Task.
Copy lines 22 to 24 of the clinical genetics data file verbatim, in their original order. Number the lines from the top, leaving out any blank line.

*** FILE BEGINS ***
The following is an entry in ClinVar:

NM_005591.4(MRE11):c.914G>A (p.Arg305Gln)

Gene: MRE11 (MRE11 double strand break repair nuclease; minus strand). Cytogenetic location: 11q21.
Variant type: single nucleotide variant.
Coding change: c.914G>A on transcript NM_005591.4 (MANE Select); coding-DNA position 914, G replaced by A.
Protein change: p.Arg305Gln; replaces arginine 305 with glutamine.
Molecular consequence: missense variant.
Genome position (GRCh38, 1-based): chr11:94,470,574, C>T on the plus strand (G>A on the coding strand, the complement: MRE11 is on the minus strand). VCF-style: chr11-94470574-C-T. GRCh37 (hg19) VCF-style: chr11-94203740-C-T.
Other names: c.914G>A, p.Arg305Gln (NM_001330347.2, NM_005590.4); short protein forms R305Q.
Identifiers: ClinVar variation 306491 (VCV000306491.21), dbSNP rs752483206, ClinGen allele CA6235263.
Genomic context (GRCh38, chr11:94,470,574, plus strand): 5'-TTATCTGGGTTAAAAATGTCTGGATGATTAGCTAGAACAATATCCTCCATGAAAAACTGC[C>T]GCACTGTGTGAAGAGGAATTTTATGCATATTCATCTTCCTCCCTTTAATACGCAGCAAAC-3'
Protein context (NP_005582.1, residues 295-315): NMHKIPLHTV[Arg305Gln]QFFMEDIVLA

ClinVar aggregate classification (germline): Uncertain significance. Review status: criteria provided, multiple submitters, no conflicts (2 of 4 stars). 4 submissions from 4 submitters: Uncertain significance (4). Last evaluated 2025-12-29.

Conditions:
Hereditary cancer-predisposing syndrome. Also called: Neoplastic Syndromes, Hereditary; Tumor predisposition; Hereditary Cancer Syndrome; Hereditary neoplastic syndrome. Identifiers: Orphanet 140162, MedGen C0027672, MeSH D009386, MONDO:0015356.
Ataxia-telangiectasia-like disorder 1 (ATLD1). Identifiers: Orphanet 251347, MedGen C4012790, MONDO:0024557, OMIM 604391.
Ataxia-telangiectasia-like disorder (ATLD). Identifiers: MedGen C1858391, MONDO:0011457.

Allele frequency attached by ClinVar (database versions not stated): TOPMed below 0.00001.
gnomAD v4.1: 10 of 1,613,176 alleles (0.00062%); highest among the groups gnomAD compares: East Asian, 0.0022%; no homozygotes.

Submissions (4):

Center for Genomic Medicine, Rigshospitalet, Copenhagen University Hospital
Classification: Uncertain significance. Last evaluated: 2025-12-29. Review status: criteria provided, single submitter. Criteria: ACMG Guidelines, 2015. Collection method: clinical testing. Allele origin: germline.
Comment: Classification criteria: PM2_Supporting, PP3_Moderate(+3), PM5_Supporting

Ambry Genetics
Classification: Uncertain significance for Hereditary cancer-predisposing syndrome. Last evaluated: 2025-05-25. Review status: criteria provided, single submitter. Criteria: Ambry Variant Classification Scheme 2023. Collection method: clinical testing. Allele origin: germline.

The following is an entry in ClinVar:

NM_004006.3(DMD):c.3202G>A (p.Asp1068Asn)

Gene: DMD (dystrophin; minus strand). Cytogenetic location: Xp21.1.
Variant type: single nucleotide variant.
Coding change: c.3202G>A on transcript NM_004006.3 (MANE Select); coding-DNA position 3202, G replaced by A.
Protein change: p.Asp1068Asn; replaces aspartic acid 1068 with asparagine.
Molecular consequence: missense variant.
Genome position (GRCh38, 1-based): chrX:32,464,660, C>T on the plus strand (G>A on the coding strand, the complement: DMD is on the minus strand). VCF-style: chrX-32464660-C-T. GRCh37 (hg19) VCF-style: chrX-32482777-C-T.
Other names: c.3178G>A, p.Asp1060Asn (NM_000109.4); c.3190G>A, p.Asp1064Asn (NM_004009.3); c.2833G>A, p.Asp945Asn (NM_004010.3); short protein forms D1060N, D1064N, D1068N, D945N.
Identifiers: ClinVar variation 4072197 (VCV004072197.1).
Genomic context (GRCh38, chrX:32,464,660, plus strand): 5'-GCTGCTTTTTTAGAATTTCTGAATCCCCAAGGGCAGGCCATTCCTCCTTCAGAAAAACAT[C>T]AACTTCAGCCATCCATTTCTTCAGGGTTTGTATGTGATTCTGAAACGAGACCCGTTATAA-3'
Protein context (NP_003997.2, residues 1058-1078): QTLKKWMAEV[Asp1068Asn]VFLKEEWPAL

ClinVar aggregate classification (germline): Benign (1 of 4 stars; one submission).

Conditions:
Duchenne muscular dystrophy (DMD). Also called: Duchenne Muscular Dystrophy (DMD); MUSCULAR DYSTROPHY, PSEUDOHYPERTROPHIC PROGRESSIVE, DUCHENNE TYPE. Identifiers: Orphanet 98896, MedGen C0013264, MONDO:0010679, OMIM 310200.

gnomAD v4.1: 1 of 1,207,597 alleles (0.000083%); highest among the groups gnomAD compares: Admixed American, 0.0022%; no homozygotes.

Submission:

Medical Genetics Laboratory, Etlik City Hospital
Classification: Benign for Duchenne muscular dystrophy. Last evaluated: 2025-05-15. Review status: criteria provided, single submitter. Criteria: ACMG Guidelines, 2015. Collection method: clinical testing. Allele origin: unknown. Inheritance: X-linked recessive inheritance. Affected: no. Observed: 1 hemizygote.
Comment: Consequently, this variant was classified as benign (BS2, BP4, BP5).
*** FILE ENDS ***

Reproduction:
Classification: Uncertain significance. Last evaluated: 2025-12-29. Review status: criteria provided, single submitter. Criteria: ACMG Guidelines, 2015. Collection method: clinical testing. Allele origin: germline.
Comment: Classification criteria: PM2_Supporting, PP3_Moderate(+3), PM5_Supporting

Ambry Genetics